REPORT Few investors would disagree that it is becoming increasingly hard to gain a competitive advantage in the investment world.
Technology has made information much more readily available, and any new piece of information gets arbitraged away fairly quickly. Even reliable signals such as sell-side analysts’ upgrades or downgrades get priced into the market within 30 seconds of their release. As a consequence, anyone trying to use publicly available information to make a decision is probably too late, as it will have already been factored into the price.
In response, fund managers are adapting and seeking new sources to try to gain an edge. They’re tapping into expert networks, for example, where they can download information and insights from industry ‘experts’ including former senior executives. Technology itself is also providing another new type of edge. For example, some research firms are offering images of retailer’s car parks to create a picture of how busy shops are.
The problem is that many of these new, so-called edges are available to everyone, at a price. They are not proprietary and therefore become quickly adopted, thus diluting the advantage they provide.
We are Emergers
In seeking out new ways to generate unique information and insights, some savvy fund managers are turning to hiring journalists, who are skilled in uncovering hidden information and looking at publicly available information from a different perspective, in order to find a true proprietary edge in an increasingly competitive marketplace.
Overcoming behavioural biases
Journalists will never replace traditional fundamental analysts, but they provide fund managers with a view from a different angle. By using different sources, investment decision making can be made more objective. More specifically, journalists bring the following skills and traits to investment research:
1. Different research
Journalists tend to be a bit more resourceful when looking for information. They won’t just be relying on typical channels that a research analyst will try to tap into such as management and experts. Journalists use ‘shoe leather’ research – non-desk research where they go out into the world and talk to people. They can reach out to customers, ex-employers and even ex-CFOs: anyone who can give them a more rounded view of a particular issue.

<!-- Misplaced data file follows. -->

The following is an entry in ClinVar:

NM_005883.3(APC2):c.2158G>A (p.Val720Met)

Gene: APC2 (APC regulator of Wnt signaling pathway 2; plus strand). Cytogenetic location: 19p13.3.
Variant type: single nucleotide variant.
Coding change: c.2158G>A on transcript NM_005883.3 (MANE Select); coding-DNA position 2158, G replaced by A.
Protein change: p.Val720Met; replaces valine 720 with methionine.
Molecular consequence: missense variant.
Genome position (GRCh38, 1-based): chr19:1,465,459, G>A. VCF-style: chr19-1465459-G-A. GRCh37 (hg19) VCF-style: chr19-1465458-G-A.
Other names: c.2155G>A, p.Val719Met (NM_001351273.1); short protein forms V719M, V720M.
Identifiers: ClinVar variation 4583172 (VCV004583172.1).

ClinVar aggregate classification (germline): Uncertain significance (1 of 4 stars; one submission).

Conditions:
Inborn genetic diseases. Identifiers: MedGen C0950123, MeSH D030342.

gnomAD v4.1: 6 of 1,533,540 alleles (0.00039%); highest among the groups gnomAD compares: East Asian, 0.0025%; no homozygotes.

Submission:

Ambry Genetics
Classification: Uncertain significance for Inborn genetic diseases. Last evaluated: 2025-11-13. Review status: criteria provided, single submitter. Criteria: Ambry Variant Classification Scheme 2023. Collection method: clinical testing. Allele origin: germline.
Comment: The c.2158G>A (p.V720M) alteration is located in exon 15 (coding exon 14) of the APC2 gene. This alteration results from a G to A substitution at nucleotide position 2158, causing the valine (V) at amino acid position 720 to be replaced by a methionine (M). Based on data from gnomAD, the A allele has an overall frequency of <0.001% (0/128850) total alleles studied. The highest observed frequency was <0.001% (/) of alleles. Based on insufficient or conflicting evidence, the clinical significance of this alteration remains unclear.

2. Big picture perspective
While many portfolio managers and analysts can get caught up in the minutiae of company fundamentals, journalists can bring a broader, ‘thematic’ industry or sector-wide perspective. Analysts typically go straight to companies, but journalists try and get a bigger picture perspective. They can step back, speak with many different sources and weave it into a larger narrative. They may, for example, look at the banking sector and consider what everyone in the industry is doing, rather than just focusing on one bank.
Journalists can be more receptive to interesting projects and different types of research. They are used to being thrown a different topic on a daily basis and asked to chase it down to find an angle or important lead they can write about.
Journalists typically are able to discern the key issues relatively quickly. They are used to working to tight deadlines, even on major investigative projects where editors demand a result sooner rather than later to conserve limited resources.
Journalists have normally faced a lot of rejection in their jobs – which makes them persistent. They can latch onto a small piece of information and dig deeper and deeper. Analysts, on the other hand, are more likely to wait for management to come to them with information rather than chase hard for information.
6. Unique sources
The best investigative journalists have their own sources of information. That includes industry and company contacts they have built trust with over many years; but also databases and information that few people know about or don’t know how to access.
Deploying a journalist
But using journalists doesn’t suit every fund manager’s research process. If they don’t know how to effectively use the journalist’s skills, hiring a journalist as a researcher can ultimately be as effective as reading a newspaper. The fund manager needs to be clear about what they want from the journalist. While it is not yet a widespread trend, there are reports in the US that hedge funds are hiring reporters and even advertising on journalism jobs boards. With gaining an edge becoming increasingly challenging, savvy fund managers now recognise that there is more than one way to skin a cat. And that the journalistic way to present investment ideas is gaining both institutional and private investors’ attention.